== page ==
So the teaser for the next Teenage Mutant Ninja Turtles project from the IP’s new owners at Nickelodeon (and thus Paramount) just dropped. It’s not too far from what I expect from the guy who ruined Green Hornet to be honest. And because it’s a teaser there isn’t a whole lot to talk about. The internet is going crazy discussing race-swapped April, which is certainly no surprise, I’m not a fan of the Turtles designs…and is Splinter sporting an afro? Is that cultural appropriation since he’s Japanese? Or did they turn Sho Nuff into a rat? See, the problem with teasers is you don’t really learn a lot. We get a look at the style of what’s coming and not much else. We don’t know the quality of the final work but we can at least tell the quality of the adaptation and frankly…I’m not impressed.
However, even I on occasion have to take advantage of what’s hot to form a discussion topic, so how do I do that with barely nothing to go on and little new to add to the conversation? Even if I got this out the day the teaser dropped I’d have been late to the part with my posting schedule even if I’m on time. Instead, I want to use this teaser as a model to discuss a related topic: why Nickelodeon has not done a very good job adapting this franchise, and the adaptation seems to get worse with each incarnation…which is also worth discussing in this article. Let’s start by looking at the teaser and I’ll go over each of the issues. I’ll save April for the end so those of you sick of that topic by now can just scroll to the final paragraph but I do plan to expand a bit on that as related to the idea that Nickelodeon might have sounded good in theory to sell the franchise to, but may not actually be a good idea in practice.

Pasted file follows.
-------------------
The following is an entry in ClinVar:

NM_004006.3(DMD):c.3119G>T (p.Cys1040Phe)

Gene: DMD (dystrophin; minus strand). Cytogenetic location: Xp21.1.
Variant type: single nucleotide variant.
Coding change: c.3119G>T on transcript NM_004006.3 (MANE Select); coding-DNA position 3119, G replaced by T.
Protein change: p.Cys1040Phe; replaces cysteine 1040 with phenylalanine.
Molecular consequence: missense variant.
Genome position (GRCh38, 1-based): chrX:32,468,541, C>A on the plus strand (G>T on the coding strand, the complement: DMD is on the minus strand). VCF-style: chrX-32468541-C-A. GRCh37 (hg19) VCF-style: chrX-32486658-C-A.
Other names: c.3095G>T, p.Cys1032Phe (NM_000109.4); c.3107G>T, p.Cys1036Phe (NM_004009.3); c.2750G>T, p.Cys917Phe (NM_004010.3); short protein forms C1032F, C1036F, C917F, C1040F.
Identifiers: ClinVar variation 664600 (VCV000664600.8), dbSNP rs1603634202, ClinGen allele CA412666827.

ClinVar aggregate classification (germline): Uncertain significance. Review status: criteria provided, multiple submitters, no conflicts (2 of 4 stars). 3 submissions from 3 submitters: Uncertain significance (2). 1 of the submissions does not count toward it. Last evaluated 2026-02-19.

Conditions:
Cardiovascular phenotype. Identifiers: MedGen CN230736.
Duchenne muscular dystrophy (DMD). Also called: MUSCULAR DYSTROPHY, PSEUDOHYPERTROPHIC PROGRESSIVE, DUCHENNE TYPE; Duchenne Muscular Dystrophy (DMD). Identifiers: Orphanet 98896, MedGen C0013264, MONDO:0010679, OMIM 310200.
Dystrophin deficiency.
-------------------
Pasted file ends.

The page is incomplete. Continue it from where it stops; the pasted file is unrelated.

Okay, we have celebrity casting, Seth Rogen’s humor, the animation style stolen from Into The Spider-Verse (still need to finally watch a non-glitchy copy of that so I can review it), and for some reason Donatello is voiced by a girl (or an adult woman, not sure) while the others are voiced by guys, possibly also teens. Not complaining; it’s just an odd choice for my favorite Turtle, thus making it stand out for me even more when it sounds like his voice hasn’t cracked yet. Overall it just doesn’t work for me, but none of Nickelodeon’s projects have worked for me…and it’s not like we’ve had time to breathe between projects.
The original cartoon, after moving from syndication to CBS, left the air in 1996. A year later Saban offered their live-action mistake loosely inspired by the theatrical movies. After that there wasn’t another Turtles show until 2003, which aired under different names until 2009. From there another large break occurred and then we got the first Nickelodeon show. At least when the franchise changed in the 1990s it was a new company with a new take…a rather bad one nobody is really a fan of. That breathing room between the Saban and 4Kids shows allowed the franchise to start fresh on TV (the comics still went on under various publishers and are a different topic–they’ll have their chance in “Yesterday’s” Comic and a follow-up article if it comes to me) and give a new generation their own Turtles. The 4Kids show is also my favorite, for those of you in the anime community who forget they weren’t an anime dubbing company but a US kids entertainment company. From there it wasn’t until 2012, another huge break, that Nickelodeon began their first series.